Andy, I enjoyed the Punk Britannia series and thought at times it captured moments of the era very well, rekindling emotions that I felt at the time, i.e.; that a real catalyst for change - something new, exciting and different was happening. But I have to say that the series was fatally flawed with the omission of one of the most important bands from the era; 'The Stranglers'. To say that certain bands had to be omitted really is a poor excuse for leaving out one of the most successful and important bands from not only the punk era but also the pub-rock scene and post punk - the three areas your series covered. I do not write under pressure from a fan group, but purely through my own understanding of the genre having grown up as a teenager in that era. Surely the strength of feeling shown on these pages must count for something? In my opinion The Stranglers were the most interesting and intelligent of all the bands to emerge from that time both musically, lyrically and through their controversial 'direct action' antics. You could do a lot worse than consider them for a future documentary of their own - it would make for a fascinating spectacle. I for one would welcome it, and it would go a long way to redressing the balance of the history of the period as it really was.

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    Comment number 103.

    To Andy Dunn

    I understand You were actually born after Punk happened , hence why a lot of people that lived through or were affected by this music feel very very strongly about this. Mistake 1 I am NOT a member of the Stranglers fan club/forum but Why on earth was there no mention of this group? In either the Pub/Punk/or Post where their presence was overwhelming & it's a fact they were the best selling Punk group of the 1970's. Mistake 2 is not realizing John Peel's importance of the pre internet source he was. Mistake 3 no mention of Bootlegs/Home Taping/Better Badges the Liverpool Scene (Big in Japan/Teardrops/Wah etc) Mistake 4 No mention of Killing Joke/Spizzenergi/Bauhaus. My strongest suggestion is you RE EDIT the program when the BBC are bound to re show it again (I am very willing to help you as well) The biggest mistake is too much emphasis on the Political/Social effects of punk , please appreciate that some people did like the actual music & to name check Where's Captain Kirk or Where have All the Boot Boy's Gone for example would have counted for a lot. When you do REEDIT cut out the 80's pop footage & the "2012" footage/performance of Pop Group & PiL.Honest I am here to remedy this for you contact me. No Stranglers???

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    Comment number 104.

    Hi Andy, Which episode did the Stranglers appear? I seemed to have missed it or more to the point you did! Am i right? Thought so, would love to spend 5 minutes with you.

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    Comment number 105.

    Some great stuff on this series but I have to agree with many of the critics, particularly with regard to the influence of John Peel and the absence of The Stranglers. I was just entering middle school at the height of the punk/new wave era but I have a hazy recollection that the three huge bands that always seemed to be in the news were the Pistols, The Stranglers, and The Clash, with The Damned a little way behind. The Jam seemed to become important later on, with the new wave era, but never seemed fully part of the punk era. The Stranglers and the Pistols seemed to be the ones who were constantly in the news, achieving notoriety in almost equal measure early on, the Clash rapidly became the most overtly political though, by the time of Black and White and The Raven (78/79), the Stranglers were making some interesting observations too, and had toned down much of their misogynistic rubbish. It does seem to be a bizarre oversight - even if their interviews didn't make the grade - to miss out all mention of them, particularly in view of the numbers of albums shifted and chart success (and, as others have pointed out, their origins in the pub rock scene). It's a bit like making a documentary of the 60s and excluding the Stones. I think Peel - the other person whose contribution is played down far too much - gave them at least 2 sessions on his show.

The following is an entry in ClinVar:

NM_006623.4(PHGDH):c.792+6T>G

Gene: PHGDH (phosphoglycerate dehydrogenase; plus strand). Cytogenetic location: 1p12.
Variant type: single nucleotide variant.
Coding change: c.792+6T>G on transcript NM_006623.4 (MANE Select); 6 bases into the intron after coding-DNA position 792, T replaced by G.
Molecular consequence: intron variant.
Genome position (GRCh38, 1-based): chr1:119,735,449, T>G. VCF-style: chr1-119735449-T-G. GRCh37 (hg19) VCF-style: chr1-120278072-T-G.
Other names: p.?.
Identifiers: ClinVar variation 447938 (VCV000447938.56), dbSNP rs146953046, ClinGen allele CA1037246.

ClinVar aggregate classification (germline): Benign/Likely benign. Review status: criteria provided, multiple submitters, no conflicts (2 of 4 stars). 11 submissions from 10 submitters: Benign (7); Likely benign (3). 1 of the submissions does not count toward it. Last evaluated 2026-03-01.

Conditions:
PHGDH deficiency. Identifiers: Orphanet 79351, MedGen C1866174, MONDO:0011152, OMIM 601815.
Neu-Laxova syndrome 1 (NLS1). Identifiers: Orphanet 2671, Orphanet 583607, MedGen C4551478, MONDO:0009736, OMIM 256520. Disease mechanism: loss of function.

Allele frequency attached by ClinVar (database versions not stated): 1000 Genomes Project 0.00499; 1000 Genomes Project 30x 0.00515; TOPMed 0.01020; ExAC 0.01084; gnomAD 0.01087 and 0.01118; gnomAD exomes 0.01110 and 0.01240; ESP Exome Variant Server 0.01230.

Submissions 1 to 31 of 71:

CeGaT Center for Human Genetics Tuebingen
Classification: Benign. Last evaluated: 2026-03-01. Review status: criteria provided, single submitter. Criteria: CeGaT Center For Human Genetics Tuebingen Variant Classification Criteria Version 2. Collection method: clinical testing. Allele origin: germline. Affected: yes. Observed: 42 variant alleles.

Aside from that, some fascinating stuff.

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    Comment number 106.

    So the BBC have managed to put together a programme totalling 3 hours in length that proved to be little more than a commercial vehicle for an ageing Punk to promote his band’s new album and an opportunity for various Punk musicians and associated management, journalists and commentators to indulge their collective fantasies and make believe that they are far more important than they really are. In this respect the contributions of Mark Perry and Nick Kent were risible and both these individuals are in dire need of gaining the perspective that their significance to the music industry is at best peripheral. The programme was inaccurate and misleading in several important respects and painted a picture of the era that few who were around at that time could recognise.

    The failure to make any mention of the Stranglers can only be explained by the fact that their story doesn’t fit in with the fantasy that the programme makers were trying to convey. The Stranglers were significantly older and more musically accomplished than their Punk contempories (which probably explains why they were ultimately more successful and enjoyed greater longevity) and only used the ‘Punk’ label to get a record deal and the increased level of attention and promotion that goes with that. I’m sure the programme makers would have loved to have included interview footage with any one of Hugh Cornwell, JJ Burnel, Dave Greenfield or Jet Black if they could have persuaded them to say what they wanted them to say. Their absence from this programme leaves a gaping hole in the middle of it and can only be explained by their existence fundamentally undermining the makers’ intentions.